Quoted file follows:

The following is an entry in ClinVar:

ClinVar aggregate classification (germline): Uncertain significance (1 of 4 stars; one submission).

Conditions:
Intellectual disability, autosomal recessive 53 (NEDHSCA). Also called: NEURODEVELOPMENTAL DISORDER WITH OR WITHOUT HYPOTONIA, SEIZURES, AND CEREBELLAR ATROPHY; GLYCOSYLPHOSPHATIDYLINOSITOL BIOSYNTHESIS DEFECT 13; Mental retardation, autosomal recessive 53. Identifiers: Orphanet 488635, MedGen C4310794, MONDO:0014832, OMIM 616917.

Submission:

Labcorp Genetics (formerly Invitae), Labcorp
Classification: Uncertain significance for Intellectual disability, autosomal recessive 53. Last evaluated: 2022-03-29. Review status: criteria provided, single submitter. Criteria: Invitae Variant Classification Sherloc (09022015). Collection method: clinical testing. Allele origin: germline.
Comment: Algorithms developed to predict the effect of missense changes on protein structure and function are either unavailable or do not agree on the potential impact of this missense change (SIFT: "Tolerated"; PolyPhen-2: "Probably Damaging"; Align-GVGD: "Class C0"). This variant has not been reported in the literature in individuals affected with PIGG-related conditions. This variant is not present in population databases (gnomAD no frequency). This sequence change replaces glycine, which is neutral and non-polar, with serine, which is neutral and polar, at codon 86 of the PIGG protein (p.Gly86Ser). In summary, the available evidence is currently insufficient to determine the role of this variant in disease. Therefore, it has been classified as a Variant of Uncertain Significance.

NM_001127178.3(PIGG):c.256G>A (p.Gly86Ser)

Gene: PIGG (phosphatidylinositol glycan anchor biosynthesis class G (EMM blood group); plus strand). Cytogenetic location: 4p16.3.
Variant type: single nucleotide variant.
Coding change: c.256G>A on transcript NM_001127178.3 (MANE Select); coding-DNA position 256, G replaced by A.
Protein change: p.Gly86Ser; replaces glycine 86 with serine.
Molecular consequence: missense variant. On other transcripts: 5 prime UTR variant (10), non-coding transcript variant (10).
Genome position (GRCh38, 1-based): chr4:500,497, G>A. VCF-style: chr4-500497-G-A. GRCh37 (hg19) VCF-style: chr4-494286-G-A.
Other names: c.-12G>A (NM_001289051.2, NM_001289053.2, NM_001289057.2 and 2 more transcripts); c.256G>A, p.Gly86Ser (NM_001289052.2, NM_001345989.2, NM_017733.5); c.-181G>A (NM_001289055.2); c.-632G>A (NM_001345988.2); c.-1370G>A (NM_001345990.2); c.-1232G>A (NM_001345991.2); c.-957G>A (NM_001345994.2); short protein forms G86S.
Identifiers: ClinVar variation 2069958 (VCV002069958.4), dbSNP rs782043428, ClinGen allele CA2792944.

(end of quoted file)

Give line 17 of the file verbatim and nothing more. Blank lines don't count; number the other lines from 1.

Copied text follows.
Identifiers: ClinVar variation 2069958 (VCV002069958.4), dbSNP rs782043428, ClinGen allele CA2792944.